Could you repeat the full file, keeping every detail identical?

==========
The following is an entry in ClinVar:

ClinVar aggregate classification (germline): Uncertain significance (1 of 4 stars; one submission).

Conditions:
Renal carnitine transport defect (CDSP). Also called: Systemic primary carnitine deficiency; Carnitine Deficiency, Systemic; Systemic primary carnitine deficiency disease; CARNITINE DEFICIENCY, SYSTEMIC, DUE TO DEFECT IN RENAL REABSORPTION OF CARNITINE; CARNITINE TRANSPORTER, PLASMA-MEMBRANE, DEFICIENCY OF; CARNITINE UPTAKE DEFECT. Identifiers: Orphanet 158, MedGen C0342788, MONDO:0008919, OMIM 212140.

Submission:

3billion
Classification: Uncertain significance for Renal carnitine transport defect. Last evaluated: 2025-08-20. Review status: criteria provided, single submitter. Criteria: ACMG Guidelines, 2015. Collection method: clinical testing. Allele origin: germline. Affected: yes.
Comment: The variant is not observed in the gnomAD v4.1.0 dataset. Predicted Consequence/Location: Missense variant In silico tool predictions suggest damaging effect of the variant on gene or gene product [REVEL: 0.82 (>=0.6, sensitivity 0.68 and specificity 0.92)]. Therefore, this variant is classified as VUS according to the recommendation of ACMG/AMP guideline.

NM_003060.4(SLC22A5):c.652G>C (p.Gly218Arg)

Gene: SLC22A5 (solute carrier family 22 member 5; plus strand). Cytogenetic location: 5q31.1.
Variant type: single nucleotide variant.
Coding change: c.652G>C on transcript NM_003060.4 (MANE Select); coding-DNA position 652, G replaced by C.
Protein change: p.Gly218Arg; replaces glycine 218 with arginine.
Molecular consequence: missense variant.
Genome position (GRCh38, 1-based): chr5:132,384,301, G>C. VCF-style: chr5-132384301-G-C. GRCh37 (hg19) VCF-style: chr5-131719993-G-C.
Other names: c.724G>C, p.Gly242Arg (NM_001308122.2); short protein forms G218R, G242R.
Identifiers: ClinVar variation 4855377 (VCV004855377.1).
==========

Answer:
The following is an entry in ClinVar:

ClinVar aggregate classification (germline): Uncertain significance (1 of 4 stars; one submission).

Conditions:
Renal carnitine transport defect (CDSP). Also called: Systemic primary carnitine deficiency; Carnitine Deficiency, Systemic; Systemic primary carnitine deficiency disease; CARNITINE DEFICIENCY, SYSTEMIC, DUE TO DEFECT IN RENAL REABSORPTION OF CARNITINE; CARNITINE TRANSPORTER, PLASMA-MEMBRANE, DEFICIENCY OF; CARNITINE UPTAKE DEFECT. Identifiers: Orphanet 158, MedGen C0342788, MONDO:0008919, OMIM 212140.

Submission:

3billion
Classification: Uncertain significance for Renal carnitine transport defect. Last evaluated: 2025-08-20. Review status: criteria provided, single submitter. Criteria: ACMG Guidelines, 2015. Collection method: clinical testing. Allele origin: germline. Affected: yes.
Comment: The variant is not observed in the gnomAD v4.1.0 dataset. Predicted Consequence/Location: Missense variant In silico tool predictions suggest damaging effect of the variant on gene or gene product [REVEL: 0.82 (>=0.6, sensitivity 0.68 and specificity 0.92)]. Therefore, this variant is classified as VUS according to the recommendation of ACMG/AMP guideline.

NM_003060.4(SLC22A5):c.652G>C (p.Gly218Arg)

Gene: SLC22A5 (solute carrier family 22 member 5; plus strand). Cytogenetic location: 5q31.1.
Variant type: single nucleotide variant.
Coding change: c.652G>C on transcript NM_003060.4 (MANE Select); coding-DNA position 652, G replaced by C.
Protein change: p.Gly218Arg; replaces glycine 218 with arginine.
Molecular consequence: missense variant.
Genome position (GRCh38, 1-based): chr5:132,384,301, G>C. VCF-style: chr5-132384301-G-C. GRCh37 (hg19) VCF-style: chr5-131719993-G-C.
Other names: c.724G>C, p.Gly242Arg (NM_001308122.2); short protein forms G218R, G242R.
Identifiers: ClinVar variation 4855377 (VCV004855377.1).